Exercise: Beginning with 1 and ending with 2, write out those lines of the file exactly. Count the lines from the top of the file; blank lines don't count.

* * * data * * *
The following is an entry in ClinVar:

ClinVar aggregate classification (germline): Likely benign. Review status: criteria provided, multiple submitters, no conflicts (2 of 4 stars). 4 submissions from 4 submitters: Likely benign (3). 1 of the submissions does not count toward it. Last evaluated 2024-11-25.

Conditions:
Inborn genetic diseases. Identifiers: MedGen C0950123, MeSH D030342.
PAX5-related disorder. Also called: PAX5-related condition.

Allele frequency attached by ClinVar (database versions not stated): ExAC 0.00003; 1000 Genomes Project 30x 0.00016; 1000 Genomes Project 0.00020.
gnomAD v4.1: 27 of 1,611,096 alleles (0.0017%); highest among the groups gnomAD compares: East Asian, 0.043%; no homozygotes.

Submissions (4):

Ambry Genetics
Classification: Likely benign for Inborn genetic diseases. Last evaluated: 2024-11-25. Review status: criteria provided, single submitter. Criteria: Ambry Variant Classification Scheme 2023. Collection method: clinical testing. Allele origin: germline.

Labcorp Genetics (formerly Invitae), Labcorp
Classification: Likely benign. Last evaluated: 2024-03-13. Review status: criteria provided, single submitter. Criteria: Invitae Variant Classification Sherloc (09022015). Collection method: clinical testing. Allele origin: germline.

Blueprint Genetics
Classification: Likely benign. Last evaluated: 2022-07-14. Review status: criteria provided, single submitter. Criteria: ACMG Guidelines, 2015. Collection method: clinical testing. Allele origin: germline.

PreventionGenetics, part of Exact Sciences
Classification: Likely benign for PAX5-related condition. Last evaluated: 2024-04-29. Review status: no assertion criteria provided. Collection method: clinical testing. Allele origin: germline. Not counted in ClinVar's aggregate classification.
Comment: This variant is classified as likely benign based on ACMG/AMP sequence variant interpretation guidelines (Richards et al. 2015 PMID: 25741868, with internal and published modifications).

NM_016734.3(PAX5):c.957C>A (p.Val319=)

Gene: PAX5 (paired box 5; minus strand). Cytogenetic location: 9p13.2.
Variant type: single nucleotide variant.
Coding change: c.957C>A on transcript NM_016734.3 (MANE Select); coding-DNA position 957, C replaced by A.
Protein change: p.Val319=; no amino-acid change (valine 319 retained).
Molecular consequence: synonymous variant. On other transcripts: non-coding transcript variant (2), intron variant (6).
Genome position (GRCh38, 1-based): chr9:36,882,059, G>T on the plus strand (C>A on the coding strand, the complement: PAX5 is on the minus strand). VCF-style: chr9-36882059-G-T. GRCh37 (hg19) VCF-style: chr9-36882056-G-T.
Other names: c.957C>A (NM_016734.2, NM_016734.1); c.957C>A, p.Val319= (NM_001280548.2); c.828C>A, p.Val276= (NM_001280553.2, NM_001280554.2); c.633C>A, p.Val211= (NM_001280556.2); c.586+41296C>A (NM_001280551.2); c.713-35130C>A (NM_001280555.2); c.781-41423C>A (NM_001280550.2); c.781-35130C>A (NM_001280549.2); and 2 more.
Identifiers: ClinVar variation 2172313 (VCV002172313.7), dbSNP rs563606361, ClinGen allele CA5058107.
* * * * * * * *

The following is an entry in ClinVar:

ClinVar aggregate classification (germline): Likely benign. Review status: criteria provided, multiple submitters, no conflicts (2 of 4 stars). 4 submissions from 4 submitters: Likely benign (3). 1 of the submissions does not count toward it. Last evaluated 2024-11-25.